Sextet for Piano and Wind
Adagio and Rondo in C minor, K617
Quintet in E flat for Piano and Wind, Op.16
London Conchord Ensemble [Daniel Pailthorpe (flute), Emily Pailthorpe (oboe), Maxmiliano Martin (clarinet), Andrea de Flammineis (bassoon), Nicholas Korth (horn), Douglas Patterson (viola), Thomas Carroll (cello) & Julian Milford (piano)]
Reviewed by: Ben Hogwood
Reviewed: 9 January, 2012
Venue: Wigmore Hall, London
The London Conchord Ensemble is an interchangeable group of wind and string soloists drawn from the BBC Symphony Orchestra, the Scottish Chamber Orchestra and the Royal Opera House Orchestra. For this BBC Radio 3 Lunchtime Concert at Wigmore Hall the players provided an invigorating hour of music.
First up was a brightly coloured performance of Poulenc’s Sextet, with incisive ensemble and punchy rhythms. The central section of the first movement offered a relatively languid contrast, though grew far more impassioned before resorting to the enjoyably coarse textures of the faster music. The Ensemble also caught this particular work’s mixture of brief bursts of lyricism and attractive, extrovert flourishes, while in the central Andantino there were attractive solos from Emily Pailthorpe and Andrea de Flammineis, the latter exhibiting superb breath-control in a testing melodic line.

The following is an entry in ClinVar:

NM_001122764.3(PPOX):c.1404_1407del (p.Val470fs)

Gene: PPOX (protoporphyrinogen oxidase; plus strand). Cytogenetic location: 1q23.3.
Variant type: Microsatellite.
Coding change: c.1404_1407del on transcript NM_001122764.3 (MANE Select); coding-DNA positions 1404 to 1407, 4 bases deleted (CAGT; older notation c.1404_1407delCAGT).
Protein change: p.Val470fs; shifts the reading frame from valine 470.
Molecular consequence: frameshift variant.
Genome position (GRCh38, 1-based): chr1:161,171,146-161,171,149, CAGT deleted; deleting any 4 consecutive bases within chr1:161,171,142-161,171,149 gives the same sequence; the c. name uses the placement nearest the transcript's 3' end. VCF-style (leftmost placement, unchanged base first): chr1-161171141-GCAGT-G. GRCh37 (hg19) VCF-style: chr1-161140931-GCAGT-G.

Mozart’s final chamber work followed; an unusual combination of instruments that again found attractive colours in this performance. The forces here were piano, flute, oboe, viola and cello, the piano replacing the delicate sonorities of the glass harmonica for which the composer originally. The musicians played both movements affectionately; although the one marked Grave could have provided more tension to be released in the genial Rondo.
With his Piano and Wind Quintet of 1796 Beethoven was paying homage to Mozart’s mastery of the same instrumental combination in K452, also in E flat. The first movement, ambitious in scale, is larger than the second and third movements combined, and was performed here with a nice sense of dialogue between the forces. Julian Milford gradually asserted the piano part as an outright solo with well-executed quick-fire scales. In the slow movement however the pianist had much more poetic license than the winds, subjecting the thematic material to more-pronounced rubato, which led to two different presentations of the melody. At the centre of the performance was a clear enjoyment of this wonderful music, and the finale – with one of those tunes that stays in the listener’s mind long after the performance – was notable for its delightful phrasing and keen interplay between the musicians.